Applying the Elton John Pattern
Chord voices labeled 1 through 4 for the “Elton” pattern

Next, we will play the chord voices in the following pattern over each chord in the progression.

Applying "The Elton Pattern" according to chord voices
STEP 2—Applying the “Elton” pattern according to chord voices

This process results in the accompaniment pattern we examined earlier.

The "Elton" pattern applied to a 1-5-6-4 chord progression
The “Elton” pattern applied to a 1-5-6-4 chord progression

Great job! Let’s add the left hand.

Step 3: Add Root-5th-Root

In the third step, we will add the left hand by playing “Root-5th-Root” at the beginning of each measure. On beat 3 we will play the higher root again with our left thumb.

Elton John Style 1-5-6-4 Piano Chord Progression
STEP 3—”Root-5th-Root” in left hand

For intermediate and advanced players, you can add additional momentum to the accompaniment by anticipating the 5th of the subsequent chord on the “&” of beat 4. That sounds like a mouthful, but I’ve written it out for you below for clarification.

Left hand "Root-5th-Root" with 5th anticipated on the "&" of beat 4
Left hand “Root-5th-Root” with the 5th anticipated on the “&” of beat 4

It looks like you’re getting the hang of it.

By the way, if you want to learn the Billy Joel, Coldplay, and Adele patterns, checkout our Pop Accompaniment Patterns 1 and Pop Accompaniment Patterns 2 courses.

Now, what should you play if you encounter other chords besides a 1-5-6-4 progression?

Next Steps

While the 1-5-6-4 progression is extremely common, you will certainly encounter other chords. Is it possible to keep this feel going? I’ve created the following exercise that uses every diatonic chord in C Major according to the same 3-steps above so that you can play piano like Elton John no matter what chord you encounter. Let’s review the 3 simple steps.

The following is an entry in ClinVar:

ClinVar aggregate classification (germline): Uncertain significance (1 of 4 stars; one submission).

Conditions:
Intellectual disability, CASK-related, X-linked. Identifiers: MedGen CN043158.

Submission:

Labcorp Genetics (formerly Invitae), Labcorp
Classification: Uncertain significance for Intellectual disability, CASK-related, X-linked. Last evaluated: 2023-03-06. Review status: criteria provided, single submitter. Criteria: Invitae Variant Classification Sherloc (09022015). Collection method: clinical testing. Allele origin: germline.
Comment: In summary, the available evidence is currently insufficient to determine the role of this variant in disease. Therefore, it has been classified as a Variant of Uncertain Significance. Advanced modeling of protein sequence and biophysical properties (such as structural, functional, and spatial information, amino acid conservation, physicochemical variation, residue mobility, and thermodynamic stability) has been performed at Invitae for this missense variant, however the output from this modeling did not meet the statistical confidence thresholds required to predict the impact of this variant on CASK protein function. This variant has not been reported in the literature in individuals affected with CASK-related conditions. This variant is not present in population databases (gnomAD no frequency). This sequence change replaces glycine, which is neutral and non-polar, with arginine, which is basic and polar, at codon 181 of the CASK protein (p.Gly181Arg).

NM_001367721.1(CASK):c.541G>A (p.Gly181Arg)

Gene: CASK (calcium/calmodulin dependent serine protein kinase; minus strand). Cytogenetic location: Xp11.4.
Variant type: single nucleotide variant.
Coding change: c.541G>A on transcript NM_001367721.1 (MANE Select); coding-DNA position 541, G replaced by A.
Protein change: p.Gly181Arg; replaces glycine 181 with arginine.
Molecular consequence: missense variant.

Step 1: Learn Block Chords
Block chords for every chord in C Major
STEP 1—Block chords for every chord in C Major

Remember, when playing these block chords, the goal is to find each next chord in the nearest position.

Step 2: Apply the “Elton” Pattern
STEP 2—Applying the "Elton" pattern for every chord in C Major
STEP 2—Applying the “Elton” pattern for every chord in C Major

Nice job! This exercise makes a great piano warm up. Pretty soon you’ll have this pattern on auto-pilot.

Step 3: Add Root-5th-Root

Step 3.1 Apply Root 5th Root for every chord in C Major to play piano like Elton John

Step 3.2 Apply Root 5th Root for every chord in C Major to play piano like Elton John
STEP 3—Apply Root 5th Root for every chord in C Major

Excellent work! You are certainly ready now to sit in with a band. In fact, this lesson comes with a backing track that accompanies the exercise above so you can practice fitting in with a rhythm section. The backing track and lesson sheet are available at the bottom of this page when you log-in with your membership.

You can also practice this exercise in all twelve keys with the transposable Smart Sheet Music companion lesson.

If you enjoyed this lesson and you like Elton John’s piano style, consider checking out our blues, pop, and gospel resources below as well. Elton John is known for piano riffs that blend rolls, slides and turns seamlessly with his own brand of pop and rock.

Thank you for learning with me today, and I’ll see you in our next Quick Tip.

Your teacher,

Jonny May